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The Rachel Maddow Show, Transcript 10/23/14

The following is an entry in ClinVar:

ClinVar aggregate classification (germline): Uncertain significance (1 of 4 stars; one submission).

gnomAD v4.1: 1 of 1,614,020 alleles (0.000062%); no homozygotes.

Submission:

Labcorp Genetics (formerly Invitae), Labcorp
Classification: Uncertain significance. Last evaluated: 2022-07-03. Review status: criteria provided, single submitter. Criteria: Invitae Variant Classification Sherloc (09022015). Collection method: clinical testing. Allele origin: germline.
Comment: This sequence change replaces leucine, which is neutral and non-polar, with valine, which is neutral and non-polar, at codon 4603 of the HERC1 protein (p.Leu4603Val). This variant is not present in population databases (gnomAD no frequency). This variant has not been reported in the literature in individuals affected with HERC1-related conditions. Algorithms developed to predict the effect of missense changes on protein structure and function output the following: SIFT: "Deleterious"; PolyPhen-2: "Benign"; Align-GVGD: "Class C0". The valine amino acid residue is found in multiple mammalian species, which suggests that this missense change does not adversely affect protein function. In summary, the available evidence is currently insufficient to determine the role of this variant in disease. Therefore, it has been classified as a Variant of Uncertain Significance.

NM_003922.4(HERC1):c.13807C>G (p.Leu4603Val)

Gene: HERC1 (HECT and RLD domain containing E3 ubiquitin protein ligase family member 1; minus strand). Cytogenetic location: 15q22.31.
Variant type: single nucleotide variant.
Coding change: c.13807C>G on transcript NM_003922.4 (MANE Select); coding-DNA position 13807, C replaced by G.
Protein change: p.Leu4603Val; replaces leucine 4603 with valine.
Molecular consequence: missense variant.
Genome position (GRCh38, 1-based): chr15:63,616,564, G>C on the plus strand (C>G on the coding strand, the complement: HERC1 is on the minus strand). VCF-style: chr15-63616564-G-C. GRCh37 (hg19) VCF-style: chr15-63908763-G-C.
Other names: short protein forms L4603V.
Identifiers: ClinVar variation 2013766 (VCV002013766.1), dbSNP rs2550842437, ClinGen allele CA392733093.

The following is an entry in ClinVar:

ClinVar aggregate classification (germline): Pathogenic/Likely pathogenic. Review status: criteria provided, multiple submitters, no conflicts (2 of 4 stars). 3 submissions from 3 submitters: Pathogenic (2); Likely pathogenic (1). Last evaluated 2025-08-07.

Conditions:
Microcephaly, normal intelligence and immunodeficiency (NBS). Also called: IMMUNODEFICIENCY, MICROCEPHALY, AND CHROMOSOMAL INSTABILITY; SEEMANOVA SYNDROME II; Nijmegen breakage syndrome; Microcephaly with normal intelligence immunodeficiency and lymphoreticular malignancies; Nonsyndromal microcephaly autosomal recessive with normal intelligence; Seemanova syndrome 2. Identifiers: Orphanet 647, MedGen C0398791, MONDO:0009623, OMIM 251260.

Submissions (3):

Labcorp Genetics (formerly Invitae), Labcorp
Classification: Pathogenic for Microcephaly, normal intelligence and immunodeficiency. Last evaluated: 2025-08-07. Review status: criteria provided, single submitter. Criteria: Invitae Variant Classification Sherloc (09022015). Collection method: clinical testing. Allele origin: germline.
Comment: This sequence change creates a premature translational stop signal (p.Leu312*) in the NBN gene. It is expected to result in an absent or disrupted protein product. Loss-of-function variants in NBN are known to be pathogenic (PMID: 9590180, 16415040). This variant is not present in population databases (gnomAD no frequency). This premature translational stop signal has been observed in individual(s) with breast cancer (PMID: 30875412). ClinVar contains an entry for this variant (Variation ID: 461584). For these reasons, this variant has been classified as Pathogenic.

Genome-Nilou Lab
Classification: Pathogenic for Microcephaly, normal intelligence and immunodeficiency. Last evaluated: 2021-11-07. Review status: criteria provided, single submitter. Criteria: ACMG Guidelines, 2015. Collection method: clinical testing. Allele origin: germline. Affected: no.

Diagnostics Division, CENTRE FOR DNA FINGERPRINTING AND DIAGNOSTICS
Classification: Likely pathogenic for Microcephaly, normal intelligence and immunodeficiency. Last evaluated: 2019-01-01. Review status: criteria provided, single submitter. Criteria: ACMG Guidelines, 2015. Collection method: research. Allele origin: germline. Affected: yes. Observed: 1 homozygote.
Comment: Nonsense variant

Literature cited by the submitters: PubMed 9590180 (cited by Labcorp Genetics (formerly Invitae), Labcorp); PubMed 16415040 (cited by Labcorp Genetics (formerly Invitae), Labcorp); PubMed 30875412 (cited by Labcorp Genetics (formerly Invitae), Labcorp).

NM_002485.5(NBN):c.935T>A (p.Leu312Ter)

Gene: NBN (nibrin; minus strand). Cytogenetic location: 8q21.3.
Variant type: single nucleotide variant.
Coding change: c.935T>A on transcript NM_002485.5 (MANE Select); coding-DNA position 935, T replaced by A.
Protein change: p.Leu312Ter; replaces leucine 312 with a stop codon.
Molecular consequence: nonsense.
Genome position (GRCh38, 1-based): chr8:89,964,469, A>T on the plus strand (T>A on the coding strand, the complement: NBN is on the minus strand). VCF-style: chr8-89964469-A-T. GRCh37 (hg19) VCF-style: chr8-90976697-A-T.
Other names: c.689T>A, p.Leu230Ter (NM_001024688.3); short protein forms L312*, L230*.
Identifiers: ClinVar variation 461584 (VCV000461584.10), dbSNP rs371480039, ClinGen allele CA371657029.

Guests: Dr. Stephen Morse, Dr. Amesh Adalja, Dr. Kathryn Jacobsen